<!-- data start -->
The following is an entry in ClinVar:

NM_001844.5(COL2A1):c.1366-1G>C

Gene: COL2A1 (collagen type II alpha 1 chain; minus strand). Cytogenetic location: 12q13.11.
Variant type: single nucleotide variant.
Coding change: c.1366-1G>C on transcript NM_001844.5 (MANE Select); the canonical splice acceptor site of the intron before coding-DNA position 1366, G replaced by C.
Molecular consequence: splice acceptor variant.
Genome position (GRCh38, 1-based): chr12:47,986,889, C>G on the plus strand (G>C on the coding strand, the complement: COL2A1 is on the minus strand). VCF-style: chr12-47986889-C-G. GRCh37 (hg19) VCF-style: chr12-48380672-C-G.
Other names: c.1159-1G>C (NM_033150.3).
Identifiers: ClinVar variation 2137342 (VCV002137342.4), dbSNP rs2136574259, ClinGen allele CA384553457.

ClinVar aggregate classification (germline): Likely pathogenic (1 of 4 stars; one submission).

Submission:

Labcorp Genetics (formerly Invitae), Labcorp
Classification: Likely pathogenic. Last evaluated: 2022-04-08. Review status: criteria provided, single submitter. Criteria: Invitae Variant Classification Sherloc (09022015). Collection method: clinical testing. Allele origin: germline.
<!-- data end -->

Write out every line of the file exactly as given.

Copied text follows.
The following is an entry in ClinVar:

NM_001844.5(COL2A1):c.1366-1G>C

Gene: COL2A1 (collagen type II alpha 1 chain; minus strand). Cytogenetic location: 12q13.11.
Variant type: single nucleotide variant.
Coding change: c.1366-1G>C on transcript NM_001844.5 (MANE Select); the canonical splice acceptor site of the intron before coding-DNA position 1366, G replaced by C.
Molecular consequence: splice acceptor variant.
Genome position (GRCh38, 1-based): chr12:47,986,889, C>G on the plus strand (G>C on the coding strand, the complement: COL2A1 is on the minus strand). VCF-style: chr12-47986889-C-G. GRCh37 (hg19) VCF-style: chr12-48380672-C-G.
Other names: c.1159-1G>C (NM_033150.3).
Identifiers: ClinVar variation 2137342 (VCV002137342.4), dbSNP rs2136574259, ClinGen allele CA384553457.

ClinVar aggregate classification (germline): Likely pathogenic (1 of 4 stars; one submission).

Submission:

Labcorp Genetics (formerly Invitae), Labcorp
Classification: Likely pathogenic. Last evaluated: 2022-04-08. Review status: criteria provided, single submitter. Criteria: Invitae Variant Classification Sherloc (09022015). Collection method: clinical testing. Allele origin: germline.